The shooter felt that he was entitled to hate women. Innocent lives were massacred because a spoiled man of means, by way of family money, believed that he had the right to punish those whom he perceived to capture the essence of the life he envisioned for himself, but didn't have. He, who came from a privileged, wealthy family (albeit one who has advised the world that they'd tried to do everything to stop him), felt that the world, and what he wanted from it, was owed to him. Specifically, that the women he desired, whom he found attractive, lusted after, and wanted to date or simply have sex with, should have fallen at his feet. He blamed these women for all of his problems, focusing his attention on their rejection of him as being what was wrong in his life.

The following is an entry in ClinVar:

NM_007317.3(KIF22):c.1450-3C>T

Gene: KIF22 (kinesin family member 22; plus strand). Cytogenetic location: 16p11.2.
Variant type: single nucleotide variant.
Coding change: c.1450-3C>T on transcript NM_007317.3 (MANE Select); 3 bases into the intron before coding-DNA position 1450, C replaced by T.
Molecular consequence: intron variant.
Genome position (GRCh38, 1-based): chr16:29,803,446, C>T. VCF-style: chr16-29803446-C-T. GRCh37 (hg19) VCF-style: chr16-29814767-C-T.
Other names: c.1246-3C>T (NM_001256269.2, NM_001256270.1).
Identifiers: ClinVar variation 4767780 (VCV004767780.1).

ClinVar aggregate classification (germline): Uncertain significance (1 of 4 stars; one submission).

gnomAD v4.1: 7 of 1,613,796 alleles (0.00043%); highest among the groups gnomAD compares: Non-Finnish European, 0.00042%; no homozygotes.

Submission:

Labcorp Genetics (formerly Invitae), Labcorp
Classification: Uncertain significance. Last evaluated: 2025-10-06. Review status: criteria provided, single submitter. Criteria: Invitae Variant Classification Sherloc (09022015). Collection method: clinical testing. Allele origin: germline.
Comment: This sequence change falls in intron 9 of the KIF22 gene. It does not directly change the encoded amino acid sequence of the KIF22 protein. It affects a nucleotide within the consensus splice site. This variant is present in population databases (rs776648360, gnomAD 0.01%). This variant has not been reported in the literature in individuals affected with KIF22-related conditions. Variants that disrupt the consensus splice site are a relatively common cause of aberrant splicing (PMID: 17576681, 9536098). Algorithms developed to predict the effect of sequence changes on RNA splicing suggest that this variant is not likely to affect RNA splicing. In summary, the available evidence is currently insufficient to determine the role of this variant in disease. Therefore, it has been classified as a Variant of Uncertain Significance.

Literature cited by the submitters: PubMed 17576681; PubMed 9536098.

In another shooting, reported on by Gawker, a man attended a school reunion, pulled out a gun, and shot dead his ex-wife and her boyfriend. He felt entitled to end their lives, and to do so in front of an audience. The United States Supreme Court just released a decision making it clear that a person cannot lie on a federal form when purchasing a firearm because a man felt entitled to lie that he was the buyer of the weapon so that he could pass along his ex-cop discount to his uncle. This man felt that he had the right not only to buy the gun for someone else, but to use a discount reserved for police officers to get a third party a better deal. A cop who felt he was above the law. Entitlement.